ZFIN ID: ZDB-PUB-150512-5
Sensing and surviving hypoxia in vertebrates
Jonz, M.G., Buck, L.T., Perry, S.F., Schwerte, T., Zaccone, G.
Date: 2016
Source: Annals of the New York Academy of Sciences   1365(1): 43-58 (Journal)
Registered Authors: Jonz, Michael G., Perry, Steve F., Schwerte, Thorsten
Keywords: anoxia, brain, chemoreceptor, gill, lung
MeSH Terms:
  • Adaptation, Physiological/physiology*
  • Animals
  • Chemoreceptor Cells/metabolism*
  • Gills/metabolism
  • Homeostasis/physiology
  • Humans
  • Hypoxia/metabolism*
  • Hypoxia/physiopathology
  • Skin/metabolism
  • Skin/physiopathology
  • Zebrafish
PubMed: 25959851 Full text @ Ann N Y Acad Sci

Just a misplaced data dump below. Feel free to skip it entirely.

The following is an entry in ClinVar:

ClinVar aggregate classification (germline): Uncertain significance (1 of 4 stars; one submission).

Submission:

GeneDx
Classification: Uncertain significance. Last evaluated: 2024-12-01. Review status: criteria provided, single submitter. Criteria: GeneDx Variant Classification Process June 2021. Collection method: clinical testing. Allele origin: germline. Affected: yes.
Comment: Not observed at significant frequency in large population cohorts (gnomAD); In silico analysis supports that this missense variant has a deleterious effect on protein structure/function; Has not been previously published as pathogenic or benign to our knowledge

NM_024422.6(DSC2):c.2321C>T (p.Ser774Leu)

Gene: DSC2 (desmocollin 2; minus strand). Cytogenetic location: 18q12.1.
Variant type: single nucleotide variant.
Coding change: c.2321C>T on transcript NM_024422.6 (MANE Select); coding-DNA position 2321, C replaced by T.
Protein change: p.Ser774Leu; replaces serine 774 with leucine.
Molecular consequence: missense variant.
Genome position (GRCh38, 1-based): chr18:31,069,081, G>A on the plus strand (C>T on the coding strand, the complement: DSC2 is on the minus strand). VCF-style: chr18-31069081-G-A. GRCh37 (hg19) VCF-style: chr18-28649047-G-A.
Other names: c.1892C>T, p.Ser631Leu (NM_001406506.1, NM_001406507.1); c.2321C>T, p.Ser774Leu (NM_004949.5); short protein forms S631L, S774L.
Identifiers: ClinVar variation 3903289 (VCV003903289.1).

Surviving hypoxia is one of the most critical challenges faced by vertebrates. Most species have adapted to changing levels of oxygen in their environment with specialized organs that sense hypoxia, while only few have been uniquely adapted to survive prolonged periods of anoxia. The goal of this review is to present the most recent research on oxygen sensing, adaptation to hypoxia, and mechanisms of anoxia tolerance in nonmammalian vertebrates. We discuss the respiratory structures in fish, including the skin, gills, and air-breathing organs, and recent evidence for chemosensory neuroepithelial cells (NECs) in these tissues that initiate reflex responses to hypoxia. The use of the zebrafish as a genetic and developmental model has allowed observation of the ontogenesis of respiratory and chemosensory systems, demonstration of a putative intracellular O2 sensor in chemoreceptors that may initiate transduction of the hypoxia signal, and investigation into the effects of extreme hypoxia on cardiorespiratory development. Other organisms, such as goldfish and freshwater turtles, display a high degree of anoxia tolerance, and these models are revealing important adaptations at the cellular level, such as the regulation of glutamatergic and GABAergic neurotransmission in defense of homeostasis in central neurons.